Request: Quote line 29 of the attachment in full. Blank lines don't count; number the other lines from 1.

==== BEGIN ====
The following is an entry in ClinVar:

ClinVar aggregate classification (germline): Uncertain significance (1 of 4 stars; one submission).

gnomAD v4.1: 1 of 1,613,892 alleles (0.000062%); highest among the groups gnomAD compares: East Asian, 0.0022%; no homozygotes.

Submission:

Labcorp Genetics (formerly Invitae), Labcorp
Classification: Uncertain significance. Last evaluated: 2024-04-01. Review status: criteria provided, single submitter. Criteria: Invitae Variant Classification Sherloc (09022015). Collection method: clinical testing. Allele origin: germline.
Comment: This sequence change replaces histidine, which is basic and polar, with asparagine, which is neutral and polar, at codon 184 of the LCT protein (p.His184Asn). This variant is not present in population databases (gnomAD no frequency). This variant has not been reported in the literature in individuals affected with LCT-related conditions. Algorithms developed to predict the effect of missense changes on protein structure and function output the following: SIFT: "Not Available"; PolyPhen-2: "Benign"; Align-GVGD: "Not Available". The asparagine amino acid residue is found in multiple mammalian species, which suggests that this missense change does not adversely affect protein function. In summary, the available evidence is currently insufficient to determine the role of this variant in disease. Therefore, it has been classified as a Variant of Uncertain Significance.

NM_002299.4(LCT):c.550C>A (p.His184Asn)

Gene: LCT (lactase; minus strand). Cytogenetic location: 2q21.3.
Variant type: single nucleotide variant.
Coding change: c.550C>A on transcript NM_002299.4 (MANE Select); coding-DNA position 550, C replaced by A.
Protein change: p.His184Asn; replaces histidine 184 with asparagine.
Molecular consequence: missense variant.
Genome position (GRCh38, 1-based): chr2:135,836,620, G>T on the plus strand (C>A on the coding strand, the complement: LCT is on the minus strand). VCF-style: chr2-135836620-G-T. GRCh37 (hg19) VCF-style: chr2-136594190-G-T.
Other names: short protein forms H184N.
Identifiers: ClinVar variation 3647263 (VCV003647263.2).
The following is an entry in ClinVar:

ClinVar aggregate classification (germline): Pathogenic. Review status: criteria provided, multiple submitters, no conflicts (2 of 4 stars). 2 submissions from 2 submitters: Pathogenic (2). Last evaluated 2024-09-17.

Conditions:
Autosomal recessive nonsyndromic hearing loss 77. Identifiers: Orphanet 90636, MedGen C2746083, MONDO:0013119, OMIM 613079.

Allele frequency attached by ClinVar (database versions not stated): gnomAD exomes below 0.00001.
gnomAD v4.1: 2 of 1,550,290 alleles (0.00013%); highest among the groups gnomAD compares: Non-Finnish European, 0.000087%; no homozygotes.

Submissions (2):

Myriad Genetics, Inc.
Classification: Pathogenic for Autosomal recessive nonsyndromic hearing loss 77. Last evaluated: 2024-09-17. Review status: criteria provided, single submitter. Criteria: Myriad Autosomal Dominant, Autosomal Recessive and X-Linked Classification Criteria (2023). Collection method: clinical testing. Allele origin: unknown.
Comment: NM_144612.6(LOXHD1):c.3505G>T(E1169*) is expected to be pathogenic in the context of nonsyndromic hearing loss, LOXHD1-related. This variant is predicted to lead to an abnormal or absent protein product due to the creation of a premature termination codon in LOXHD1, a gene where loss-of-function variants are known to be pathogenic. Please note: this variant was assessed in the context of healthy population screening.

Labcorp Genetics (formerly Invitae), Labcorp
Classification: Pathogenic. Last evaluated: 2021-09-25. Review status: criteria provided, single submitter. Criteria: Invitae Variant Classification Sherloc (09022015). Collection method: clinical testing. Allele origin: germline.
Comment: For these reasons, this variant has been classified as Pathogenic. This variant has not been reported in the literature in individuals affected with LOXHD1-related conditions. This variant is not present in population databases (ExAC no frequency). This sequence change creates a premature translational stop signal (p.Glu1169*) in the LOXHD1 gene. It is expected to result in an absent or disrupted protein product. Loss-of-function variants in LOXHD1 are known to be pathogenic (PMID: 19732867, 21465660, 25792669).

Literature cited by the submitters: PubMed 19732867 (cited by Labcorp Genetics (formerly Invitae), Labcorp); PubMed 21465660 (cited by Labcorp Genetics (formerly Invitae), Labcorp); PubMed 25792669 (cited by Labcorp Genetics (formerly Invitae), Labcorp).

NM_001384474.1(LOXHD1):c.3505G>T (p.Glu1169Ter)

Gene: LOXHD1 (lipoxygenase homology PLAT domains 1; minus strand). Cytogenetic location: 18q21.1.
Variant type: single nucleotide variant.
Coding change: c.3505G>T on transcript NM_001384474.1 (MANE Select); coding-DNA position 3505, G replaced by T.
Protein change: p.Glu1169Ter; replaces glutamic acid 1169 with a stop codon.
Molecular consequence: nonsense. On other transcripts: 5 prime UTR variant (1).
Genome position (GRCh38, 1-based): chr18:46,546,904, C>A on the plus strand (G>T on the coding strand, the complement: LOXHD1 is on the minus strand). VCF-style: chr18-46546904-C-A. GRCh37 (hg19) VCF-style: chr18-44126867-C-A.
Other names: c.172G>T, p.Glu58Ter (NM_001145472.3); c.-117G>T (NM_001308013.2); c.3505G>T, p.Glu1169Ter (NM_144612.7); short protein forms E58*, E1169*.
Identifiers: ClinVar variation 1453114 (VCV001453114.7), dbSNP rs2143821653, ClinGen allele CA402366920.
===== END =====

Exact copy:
Comment: For these reasons, this variant has been classified as Pathogenic. This variant has not been reported in the literature in individuals affected with LOXHD1-related conditions. This variant is not present in population databases (ExAC no frequency). This sequence change creates a premature translational stop signal (p.Glu1169*) in the LOXHD1 gene. It is expected to result in an absent or disrupted protein product. Loss-of-function variants in LOXHD1 are known to be pathogenic (PMID: 19732867, 21465660, 25792669).